The traditional 40-hour workweek will be replaced by a shorter, more flexible work schedule in the 1990s, according to a new report by a national labor studies group.

Rapid growth in the number of working mothers, increased energy costs of commuting from home to work, and workers' demands for larger blocks of personal time are a few of the "unprecedented changes in society and in the composition of the workforce" that "may . . . result in the end of the traditional 9-to-5 day and the 40-hour week," according to the report by Work In America Institute, Inc.

Entitled "New Work Schedules for a Changing Society," the report, based on an 18-month study by the institute, comes when the demand for more leisure time is conflicting with employers' determination to increase production and hold down labor costs.

The government itself, in its dealings with the Professional Air Traffic Controllers Organization, illustrated continued employer resistance to calls for reduced hourly work schedules.

The controllers said they deserved a shorter workweek, by as much as eight hours, because their jobs were stressful. The government said the proposed cut in working hours and the controllers' concurrent demand for more pay were too expensive. Nearly 13,000 controllers walked out in protest Aug. 3. Only about 1,000 of those heeded President Reagan's order to return Aug. 5. The rest were fired.

Despite that development, the institute, based in Scarsdale, N.Y., predicts that the basic workweek for nonagricultural workers will be reduced to 36 hours by 1990 "with new options for the nine-hour day, four-day week as a pattern to replace the standard workweek."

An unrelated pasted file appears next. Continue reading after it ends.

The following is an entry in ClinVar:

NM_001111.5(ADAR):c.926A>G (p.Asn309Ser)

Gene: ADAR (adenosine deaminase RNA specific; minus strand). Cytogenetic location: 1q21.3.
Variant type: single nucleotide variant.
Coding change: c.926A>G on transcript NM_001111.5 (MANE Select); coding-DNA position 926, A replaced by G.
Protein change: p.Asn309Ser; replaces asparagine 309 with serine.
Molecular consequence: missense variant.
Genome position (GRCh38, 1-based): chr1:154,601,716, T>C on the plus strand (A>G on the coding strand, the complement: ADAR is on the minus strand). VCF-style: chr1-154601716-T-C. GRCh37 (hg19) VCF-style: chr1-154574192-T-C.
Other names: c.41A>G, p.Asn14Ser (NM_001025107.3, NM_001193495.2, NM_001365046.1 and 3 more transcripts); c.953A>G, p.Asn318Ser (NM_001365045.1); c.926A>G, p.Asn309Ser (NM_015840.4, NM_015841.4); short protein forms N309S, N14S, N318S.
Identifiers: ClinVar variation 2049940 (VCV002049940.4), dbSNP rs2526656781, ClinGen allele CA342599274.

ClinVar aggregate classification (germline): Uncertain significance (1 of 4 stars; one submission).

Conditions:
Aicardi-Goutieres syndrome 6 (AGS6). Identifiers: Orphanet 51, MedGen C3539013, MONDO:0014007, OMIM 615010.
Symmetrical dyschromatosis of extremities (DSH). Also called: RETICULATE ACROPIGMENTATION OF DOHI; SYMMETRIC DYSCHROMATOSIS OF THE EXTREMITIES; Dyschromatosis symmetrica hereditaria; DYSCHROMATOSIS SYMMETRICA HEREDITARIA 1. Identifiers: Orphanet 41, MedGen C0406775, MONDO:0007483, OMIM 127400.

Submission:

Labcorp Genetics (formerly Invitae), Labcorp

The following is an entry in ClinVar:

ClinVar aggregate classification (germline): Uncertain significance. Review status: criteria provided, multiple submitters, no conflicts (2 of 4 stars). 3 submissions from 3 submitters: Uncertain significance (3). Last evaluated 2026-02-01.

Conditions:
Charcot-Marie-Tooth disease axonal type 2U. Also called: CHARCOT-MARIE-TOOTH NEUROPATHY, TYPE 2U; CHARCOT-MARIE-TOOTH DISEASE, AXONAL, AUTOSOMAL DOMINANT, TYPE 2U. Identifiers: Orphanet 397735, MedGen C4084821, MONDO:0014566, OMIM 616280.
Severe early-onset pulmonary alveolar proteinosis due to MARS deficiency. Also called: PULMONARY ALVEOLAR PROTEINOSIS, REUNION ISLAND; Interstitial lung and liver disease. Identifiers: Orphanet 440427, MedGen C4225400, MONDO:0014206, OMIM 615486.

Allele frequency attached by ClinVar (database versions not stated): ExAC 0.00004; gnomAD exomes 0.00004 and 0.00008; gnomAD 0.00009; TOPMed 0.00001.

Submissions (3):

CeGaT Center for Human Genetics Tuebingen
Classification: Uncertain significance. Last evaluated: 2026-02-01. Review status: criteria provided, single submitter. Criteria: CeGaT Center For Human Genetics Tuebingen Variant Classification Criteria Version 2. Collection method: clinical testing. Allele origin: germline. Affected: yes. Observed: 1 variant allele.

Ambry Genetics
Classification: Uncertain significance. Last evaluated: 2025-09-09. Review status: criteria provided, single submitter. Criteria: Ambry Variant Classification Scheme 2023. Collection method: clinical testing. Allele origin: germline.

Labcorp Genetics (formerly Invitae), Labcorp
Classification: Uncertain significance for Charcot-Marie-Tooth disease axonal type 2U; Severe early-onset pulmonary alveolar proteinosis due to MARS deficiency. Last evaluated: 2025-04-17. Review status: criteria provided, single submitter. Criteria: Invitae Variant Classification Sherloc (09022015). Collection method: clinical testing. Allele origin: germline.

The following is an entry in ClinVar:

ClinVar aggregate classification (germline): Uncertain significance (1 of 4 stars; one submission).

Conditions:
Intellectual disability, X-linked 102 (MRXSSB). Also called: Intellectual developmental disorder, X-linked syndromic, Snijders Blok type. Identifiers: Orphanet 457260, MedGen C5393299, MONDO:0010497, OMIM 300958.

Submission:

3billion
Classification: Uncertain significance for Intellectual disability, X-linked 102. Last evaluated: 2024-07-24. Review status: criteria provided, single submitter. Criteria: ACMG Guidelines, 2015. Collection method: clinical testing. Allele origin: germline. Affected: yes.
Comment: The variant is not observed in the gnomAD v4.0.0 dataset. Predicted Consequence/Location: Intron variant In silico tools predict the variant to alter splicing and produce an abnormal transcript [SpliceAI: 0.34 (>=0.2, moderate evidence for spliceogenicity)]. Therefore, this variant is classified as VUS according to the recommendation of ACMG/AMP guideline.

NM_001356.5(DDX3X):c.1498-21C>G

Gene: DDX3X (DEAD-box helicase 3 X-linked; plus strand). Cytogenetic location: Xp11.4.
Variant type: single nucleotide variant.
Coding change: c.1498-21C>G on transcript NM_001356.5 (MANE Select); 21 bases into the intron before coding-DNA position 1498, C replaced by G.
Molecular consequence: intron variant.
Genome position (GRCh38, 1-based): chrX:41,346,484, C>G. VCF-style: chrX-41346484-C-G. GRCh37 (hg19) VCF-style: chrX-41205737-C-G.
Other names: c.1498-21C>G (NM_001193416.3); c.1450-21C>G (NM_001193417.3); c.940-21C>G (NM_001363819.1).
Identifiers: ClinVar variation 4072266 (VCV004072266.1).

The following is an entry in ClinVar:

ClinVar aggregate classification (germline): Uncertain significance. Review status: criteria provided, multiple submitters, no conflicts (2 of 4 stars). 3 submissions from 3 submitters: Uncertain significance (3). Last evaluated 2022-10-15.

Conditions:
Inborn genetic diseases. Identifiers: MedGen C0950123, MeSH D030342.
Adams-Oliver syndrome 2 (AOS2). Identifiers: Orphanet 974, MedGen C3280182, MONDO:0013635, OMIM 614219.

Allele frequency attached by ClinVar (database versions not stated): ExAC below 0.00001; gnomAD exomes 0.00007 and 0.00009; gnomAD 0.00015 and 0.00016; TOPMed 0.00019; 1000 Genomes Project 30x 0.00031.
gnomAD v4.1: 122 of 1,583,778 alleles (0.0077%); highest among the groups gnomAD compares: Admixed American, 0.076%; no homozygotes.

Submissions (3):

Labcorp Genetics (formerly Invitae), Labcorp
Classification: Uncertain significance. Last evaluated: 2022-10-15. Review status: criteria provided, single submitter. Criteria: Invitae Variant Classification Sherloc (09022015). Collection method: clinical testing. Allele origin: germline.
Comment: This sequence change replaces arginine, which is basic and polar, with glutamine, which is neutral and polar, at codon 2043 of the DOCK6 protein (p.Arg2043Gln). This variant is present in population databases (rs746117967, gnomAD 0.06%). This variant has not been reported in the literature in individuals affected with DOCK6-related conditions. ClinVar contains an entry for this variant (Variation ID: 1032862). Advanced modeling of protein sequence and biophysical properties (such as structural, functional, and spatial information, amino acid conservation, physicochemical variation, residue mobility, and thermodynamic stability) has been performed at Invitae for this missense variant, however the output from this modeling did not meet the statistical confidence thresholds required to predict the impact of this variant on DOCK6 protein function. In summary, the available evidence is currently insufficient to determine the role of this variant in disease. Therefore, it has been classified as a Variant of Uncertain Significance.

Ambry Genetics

The institute also believes that by the next decade, 25 percent of fulltime, nonagricultural workers in the United States will be on flexible work schedules, compared to 11.9 percent working on such schedules today. "Flexitime" means workers choose their starting and quitting times within management-set limits.

Part-time work and job sharing will continue to grow, affecting 28 percent -- compared to 21 percent now -- f the nation's total nonagricultural workforce, according to the institute's report.

The 1990s "may be the decade in which Americans free themselves from the tyranny of the time clock," said institute president Jerome R. Rosow. He said business necessity, as much as employes' needs and wants, will bring about the changes.

"New work schedules in the United States, after a slow start in the 1970s, have been expanding rapidly," Rosow said in summary of the institute's report.

The 128-page report argues that flexible work schedules yield higher productivity "reflected by fewer paid absences, less idle time . . . less overtime pay, and better use of production facilities." Employe morale also improved, the report said.

However, the report said "the single most important obstacle to new work schedules is still the autocratic tradition of supervision, founded on the belief, deeply embedded by custom and practice, that rigid work schedules are essential to efficiency."